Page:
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Colorado Springs council to vote on electric rate hike stemming from Drake fire

May 26, 2014 Updated: May 26, 2014 at 7:05 pm
photo - Fire broke out Monday morning at the Drake Power Plant. (Courtesy CSFD)
Fire broke out Monday morning at the Drake Power Plant. (Courtesy CSFD) 

When Colorado Springs Utilities residential customers open their bills in July, it could be about $5 more than usual.

The Colorado Springs City Council will vote Tuesday on a proposed 7.4 percent electric rate increase for residential customers; 10.4 percent for commercial customers, and 11.2 percent for industrial customers. If approved, the new rates start June 1.

The money from a rate increase is expected to add up to $23 million by the end of this fiscal year and would be used to buy natural gas on the market to make up for the shutdown of the coal-fired Martin Drake Power Plant since a May 5 fire.

Utilities does not have insurance or a reserve fund to cover the cost of replacement energy, officials said.

The increase could be temporary, said Bill Cherrier, Utilities chief financial officer. Utilities crews and a contracted cleanup crew are working around the clock to get two of Drake's boilers up and running by fall. The third boiler, known as Unit 5, took the brunt of the damage during the fire. Utilities officials do not know the extent of damage or cost to repair that boiler.

This round of electric rate increases will not be used to pay for repair at Drake because of the fire. Utilities had made changes to its insurance policy and increased its asset coverage limit up to $400 million from $100 million.

"It couldn't have come at a better time with the incident we just realized," Cherrier told the City Council, sitting as the Utilities board, at its May 21 meeting.

Utilities does not, however, have replacement power insurance. Cherrier said most utilities don't because it's expensive and does not fully cover losses. And unlike the city, Utilities does not keep a reserve fund for emergencies.

Instead, Utilities uses a mechanism called Electric Cost Adjustment, which allows it to react to market changes and increase or decrease rates. For example, in 2012 and 2013 electric rates went down to reflect the market. However, in February, the council increased electric rates by 3 percent to cover an increase in fuel prices.

The fluctuating rates are of concern to customers, said council member Don Knight. Before the fire, Utilities was looking at making an electric cost adjustment in September to cover rising fuel costs and a possible electric base rate increase in January to cover the cost of capital projects.

"A customer doesn't care if it is an ECA (cost adjustment) or base rate increase," Knight said. "All they know is their electric bill is fluctuating. They want some sort of consistency they can plan on."

Cherrier said if the council approves the electric rate increase Tuesday it would be in lieu of the proposed electric rate adjustment increase in September.

"We will just continue to monitor what is going on there," he said.

But customers likely will see electric base rate increases to cover big ticket capital projects.

In October, during the 2014 budget preparation, Utilities officials said that they were projecting electricity rate increases each year for the next five years.

In recent presentations with the business community, Utilities budget projections showed that electricity rates could go up each year until 2018 to cover $260 million in costs to bring the city's coal-fired Martin Drake and Ray Nixon power plants into compliance with Environmental Protection Agency regulations.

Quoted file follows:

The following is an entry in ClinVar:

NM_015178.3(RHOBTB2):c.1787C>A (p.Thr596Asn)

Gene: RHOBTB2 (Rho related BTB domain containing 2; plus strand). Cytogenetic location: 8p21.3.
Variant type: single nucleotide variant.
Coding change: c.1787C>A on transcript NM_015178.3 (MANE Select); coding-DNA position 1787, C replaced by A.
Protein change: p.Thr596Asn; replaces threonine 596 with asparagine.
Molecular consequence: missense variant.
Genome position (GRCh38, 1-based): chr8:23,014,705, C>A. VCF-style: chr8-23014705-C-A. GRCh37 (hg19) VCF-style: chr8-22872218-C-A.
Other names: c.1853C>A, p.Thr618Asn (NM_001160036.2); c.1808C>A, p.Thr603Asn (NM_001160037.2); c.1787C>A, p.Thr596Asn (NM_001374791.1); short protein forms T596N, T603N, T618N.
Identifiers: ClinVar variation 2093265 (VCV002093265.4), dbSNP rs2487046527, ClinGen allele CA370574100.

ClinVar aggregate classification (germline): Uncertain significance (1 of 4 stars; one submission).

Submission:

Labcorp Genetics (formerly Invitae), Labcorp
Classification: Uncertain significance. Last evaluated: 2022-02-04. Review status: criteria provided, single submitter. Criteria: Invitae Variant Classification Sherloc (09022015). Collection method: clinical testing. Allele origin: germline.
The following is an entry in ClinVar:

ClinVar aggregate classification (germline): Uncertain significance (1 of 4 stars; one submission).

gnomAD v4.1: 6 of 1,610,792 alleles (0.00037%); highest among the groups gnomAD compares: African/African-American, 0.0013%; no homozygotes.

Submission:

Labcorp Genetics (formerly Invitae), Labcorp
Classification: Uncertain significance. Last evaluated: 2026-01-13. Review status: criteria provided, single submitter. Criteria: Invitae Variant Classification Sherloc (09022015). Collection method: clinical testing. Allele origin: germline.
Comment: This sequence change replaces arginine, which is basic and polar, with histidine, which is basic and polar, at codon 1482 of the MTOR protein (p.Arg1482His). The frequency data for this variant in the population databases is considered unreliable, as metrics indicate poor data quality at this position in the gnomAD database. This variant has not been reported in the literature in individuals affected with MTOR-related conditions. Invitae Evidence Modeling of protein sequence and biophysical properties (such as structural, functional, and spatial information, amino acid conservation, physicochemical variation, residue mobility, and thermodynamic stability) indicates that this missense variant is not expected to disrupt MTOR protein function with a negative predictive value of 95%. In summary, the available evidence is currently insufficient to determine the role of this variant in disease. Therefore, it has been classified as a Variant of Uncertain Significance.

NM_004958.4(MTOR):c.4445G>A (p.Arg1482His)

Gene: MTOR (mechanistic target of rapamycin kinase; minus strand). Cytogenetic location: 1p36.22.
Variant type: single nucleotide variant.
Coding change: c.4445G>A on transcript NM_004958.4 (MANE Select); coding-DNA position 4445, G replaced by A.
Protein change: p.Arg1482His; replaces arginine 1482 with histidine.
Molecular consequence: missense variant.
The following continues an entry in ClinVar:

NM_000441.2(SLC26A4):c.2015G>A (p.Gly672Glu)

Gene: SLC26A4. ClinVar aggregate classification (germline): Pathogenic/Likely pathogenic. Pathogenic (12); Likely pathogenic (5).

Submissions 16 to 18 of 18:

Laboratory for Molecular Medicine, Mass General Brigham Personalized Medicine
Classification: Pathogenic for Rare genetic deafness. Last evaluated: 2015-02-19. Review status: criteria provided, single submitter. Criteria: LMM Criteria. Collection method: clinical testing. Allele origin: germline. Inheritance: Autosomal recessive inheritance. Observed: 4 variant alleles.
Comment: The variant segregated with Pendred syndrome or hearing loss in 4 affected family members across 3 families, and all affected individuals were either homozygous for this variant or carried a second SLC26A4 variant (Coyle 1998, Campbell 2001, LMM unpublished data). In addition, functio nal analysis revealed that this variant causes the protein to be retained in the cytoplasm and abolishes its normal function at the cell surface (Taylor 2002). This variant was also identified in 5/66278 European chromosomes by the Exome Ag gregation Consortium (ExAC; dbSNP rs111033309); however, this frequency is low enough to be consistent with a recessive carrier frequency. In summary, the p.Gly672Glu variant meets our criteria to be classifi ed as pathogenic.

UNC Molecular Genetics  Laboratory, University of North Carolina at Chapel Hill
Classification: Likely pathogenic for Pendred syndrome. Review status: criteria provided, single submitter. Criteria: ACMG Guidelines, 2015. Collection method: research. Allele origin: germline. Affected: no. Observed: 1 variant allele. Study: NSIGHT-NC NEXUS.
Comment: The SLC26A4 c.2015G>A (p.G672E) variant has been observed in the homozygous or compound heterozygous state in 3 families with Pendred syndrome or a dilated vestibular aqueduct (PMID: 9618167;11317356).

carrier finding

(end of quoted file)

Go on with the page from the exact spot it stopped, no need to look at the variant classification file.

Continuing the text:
Any electric rate increases for 2015 would be considered in November when the budget is being prepared. During last budget season, the council approved a 3.4 percent increase in electricity base rates, which kicked in Jan. 1.

The exact increases for the 2015 budget have not been identified, Cherrier said.

But in budget projections, Utilities officials said the electricity division needs a 5 percent to 10 percent increase in revenue between 2015 and 2017 and up to a 5 percent increase in revenue in 2018 to pay for the emissions-control projects.

Utilities officials caution that a required 5 percent increase in revenue does not translate to a 5 percent rate increase. There are many variables to consider, including bond rates, construction costs and number of new customers to share the burden.

Any electric rate increase stings, said local business leaders whose businesses purchase thousands of dollars of power a month. William Mutch, Housing and Building Association government affairs vice president, said his organization is concerned that the back-to-back rate increases could affect economic development.

Joe Raso, CEO of the Colorado Springs Regional Business Alliance, urged the council at its Utilities board meeting to consider shaving operating costs rather than increasing rates.

Low energy rates are among factors that large businesses, such as data centers, consider when relocating.

"We've had several business speaking about rate increases and we do understand their position and what they are going through," Cherrier said. "What we are looking for is to maintain the integrity and viability of the utility to continue to have attractive and moderate rates."



Colorado Springs City Council will consider electric rate increases at its meeting, which begins at 3 p.m. Tuesday in City Hall, 107 N. Nevada Ave. If approved, this is how it would affect customers:

- Typical residential bill at 600 kilowatt hours: 7.4 percent increase or $5.34

- Typical commercial bill at 6,000 kilowatt hours: 10.4 percent increase or $53.40

- Typical industrial bill at 400,000 kilowatt hours: 11.2 percent increase or $3,560

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